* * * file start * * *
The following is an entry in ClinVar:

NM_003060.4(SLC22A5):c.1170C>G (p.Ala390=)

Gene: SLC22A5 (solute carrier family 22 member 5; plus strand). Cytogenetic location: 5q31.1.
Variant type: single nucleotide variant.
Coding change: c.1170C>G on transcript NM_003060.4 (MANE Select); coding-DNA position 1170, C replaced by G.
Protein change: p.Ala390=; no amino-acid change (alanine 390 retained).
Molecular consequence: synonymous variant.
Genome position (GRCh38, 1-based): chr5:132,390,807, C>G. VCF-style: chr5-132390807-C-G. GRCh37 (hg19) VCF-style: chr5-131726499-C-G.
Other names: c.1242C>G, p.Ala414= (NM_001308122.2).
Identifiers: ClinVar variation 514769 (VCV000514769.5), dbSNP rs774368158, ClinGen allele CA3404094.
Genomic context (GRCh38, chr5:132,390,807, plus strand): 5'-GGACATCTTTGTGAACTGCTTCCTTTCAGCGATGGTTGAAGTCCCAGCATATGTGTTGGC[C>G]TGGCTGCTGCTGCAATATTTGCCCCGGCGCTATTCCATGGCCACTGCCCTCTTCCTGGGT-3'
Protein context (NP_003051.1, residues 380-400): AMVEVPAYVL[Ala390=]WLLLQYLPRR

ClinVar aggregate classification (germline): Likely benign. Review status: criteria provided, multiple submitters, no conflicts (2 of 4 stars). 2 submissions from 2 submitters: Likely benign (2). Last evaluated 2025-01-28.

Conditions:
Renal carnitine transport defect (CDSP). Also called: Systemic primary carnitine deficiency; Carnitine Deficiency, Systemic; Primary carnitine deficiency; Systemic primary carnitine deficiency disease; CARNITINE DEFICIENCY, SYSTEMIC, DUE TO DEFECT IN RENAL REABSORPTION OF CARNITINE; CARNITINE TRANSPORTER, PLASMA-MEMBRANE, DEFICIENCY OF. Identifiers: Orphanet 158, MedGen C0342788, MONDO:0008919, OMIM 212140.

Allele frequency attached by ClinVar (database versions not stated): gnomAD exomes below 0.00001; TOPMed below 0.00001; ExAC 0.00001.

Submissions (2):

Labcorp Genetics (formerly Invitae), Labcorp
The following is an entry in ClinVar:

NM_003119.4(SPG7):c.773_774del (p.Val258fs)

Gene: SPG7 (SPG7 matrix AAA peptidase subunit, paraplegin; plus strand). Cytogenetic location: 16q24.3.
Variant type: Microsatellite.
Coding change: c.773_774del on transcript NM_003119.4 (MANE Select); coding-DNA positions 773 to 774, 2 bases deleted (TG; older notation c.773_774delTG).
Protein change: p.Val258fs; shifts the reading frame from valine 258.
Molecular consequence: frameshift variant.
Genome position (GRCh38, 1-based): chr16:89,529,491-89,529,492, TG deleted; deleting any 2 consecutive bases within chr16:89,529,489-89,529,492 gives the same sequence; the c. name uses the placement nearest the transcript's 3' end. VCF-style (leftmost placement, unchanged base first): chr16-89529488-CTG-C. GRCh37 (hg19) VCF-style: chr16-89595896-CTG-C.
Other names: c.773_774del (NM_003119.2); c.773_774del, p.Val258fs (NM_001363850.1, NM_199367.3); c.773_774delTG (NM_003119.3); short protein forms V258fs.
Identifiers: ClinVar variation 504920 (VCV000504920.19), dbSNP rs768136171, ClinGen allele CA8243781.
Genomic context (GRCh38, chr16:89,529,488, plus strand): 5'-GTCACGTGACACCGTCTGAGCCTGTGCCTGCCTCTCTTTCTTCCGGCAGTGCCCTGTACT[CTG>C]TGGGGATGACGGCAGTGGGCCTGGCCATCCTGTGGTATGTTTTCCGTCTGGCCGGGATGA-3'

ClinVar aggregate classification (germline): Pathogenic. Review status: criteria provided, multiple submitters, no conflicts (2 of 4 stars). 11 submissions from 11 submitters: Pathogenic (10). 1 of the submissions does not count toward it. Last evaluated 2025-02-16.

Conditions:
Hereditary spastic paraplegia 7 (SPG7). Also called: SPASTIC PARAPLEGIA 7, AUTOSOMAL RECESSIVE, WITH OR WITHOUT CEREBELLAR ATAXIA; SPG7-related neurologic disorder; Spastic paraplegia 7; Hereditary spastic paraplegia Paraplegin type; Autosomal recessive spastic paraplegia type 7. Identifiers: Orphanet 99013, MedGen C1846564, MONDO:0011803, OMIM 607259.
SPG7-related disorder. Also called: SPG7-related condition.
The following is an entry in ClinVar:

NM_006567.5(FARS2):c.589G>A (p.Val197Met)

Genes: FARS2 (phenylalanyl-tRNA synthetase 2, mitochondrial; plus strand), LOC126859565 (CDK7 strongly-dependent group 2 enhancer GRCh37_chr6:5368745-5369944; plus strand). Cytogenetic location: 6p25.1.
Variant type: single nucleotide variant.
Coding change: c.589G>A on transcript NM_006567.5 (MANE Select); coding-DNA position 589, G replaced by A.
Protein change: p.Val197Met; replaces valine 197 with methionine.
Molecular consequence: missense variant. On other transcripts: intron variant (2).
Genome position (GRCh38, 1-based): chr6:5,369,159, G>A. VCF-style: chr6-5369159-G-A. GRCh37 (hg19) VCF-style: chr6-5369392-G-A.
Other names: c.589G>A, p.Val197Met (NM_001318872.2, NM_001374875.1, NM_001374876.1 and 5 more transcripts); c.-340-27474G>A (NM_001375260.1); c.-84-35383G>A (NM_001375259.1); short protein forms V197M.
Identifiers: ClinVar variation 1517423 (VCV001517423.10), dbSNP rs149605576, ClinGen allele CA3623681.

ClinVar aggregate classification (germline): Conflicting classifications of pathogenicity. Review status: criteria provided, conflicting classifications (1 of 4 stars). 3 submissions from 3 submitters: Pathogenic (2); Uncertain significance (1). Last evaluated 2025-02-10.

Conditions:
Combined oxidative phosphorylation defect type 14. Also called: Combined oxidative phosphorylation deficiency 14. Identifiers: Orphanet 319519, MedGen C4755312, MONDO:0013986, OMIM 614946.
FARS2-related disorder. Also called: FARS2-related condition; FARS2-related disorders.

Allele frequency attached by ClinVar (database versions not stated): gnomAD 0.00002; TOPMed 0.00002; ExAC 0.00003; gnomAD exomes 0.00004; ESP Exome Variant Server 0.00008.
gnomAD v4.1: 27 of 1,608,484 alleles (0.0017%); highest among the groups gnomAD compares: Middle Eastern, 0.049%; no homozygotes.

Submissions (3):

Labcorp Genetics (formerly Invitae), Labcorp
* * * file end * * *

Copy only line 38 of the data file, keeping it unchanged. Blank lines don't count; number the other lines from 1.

Coding change: c.589G>A on transcript NM_006567.5 (MANE Select); coding-DNA position 589, G replaced by A.